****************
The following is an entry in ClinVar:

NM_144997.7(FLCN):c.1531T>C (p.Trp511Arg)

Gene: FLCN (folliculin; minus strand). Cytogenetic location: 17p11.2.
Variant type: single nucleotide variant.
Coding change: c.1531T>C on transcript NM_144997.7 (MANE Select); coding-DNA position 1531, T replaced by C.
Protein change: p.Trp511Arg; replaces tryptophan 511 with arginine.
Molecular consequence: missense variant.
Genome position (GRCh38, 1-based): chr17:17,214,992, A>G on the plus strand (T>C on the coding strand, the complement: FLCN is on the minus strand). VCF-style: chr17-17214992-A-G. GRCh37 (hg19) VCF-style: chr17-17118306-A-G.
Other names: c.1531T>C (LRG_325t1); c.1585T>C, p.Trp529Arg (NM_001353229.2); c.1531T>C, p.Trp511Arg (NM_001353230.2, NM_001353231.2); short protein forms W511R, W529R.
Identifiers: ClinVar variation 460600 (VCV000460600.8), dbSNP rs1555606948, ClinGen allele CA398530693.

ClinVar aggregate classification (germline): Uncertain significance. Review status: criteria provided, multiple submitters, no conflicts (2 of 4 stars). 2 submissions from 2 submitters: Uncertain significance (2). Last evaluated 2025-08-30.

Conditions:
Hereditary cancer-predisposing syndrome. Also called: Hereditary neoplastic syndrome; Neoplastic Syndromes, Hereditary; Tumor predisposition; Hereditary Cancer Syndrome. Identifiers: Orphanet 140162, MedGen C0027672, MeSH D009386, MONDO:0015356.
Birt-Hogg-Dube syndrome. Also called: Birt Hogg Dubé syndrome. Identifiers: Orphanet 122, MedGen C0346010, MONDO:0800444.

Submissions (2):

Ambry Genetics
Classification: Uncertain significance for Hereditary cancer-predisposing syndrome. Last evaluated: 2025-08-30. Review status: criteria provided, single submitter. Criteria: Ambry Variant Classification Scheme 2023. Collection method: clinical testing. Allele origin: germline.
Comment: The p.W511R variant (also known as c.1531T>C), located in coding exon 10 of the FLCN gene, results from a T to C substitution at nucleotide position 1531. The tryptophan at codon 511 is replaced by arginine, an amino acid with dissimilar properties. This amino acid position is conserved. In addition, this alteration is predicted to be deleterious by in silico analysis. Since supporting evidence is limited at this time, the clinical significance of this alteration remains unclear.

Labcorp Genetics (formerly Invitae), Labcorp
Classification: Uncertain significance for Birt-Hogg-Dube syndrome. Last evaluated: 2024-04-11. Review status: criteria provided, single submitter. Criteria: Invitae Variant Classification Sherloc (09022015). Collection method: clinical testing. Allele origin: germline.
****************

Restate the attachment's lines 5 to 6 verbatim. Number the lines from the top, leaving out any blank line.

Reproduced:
Coding change: c.1531T>C on transcript NM_144997.7 (MANE Select); coding-DNA position 1531, T replaced by C.
Protein change: p.Trp511Arg; replaces tryptophan 511 with arginine.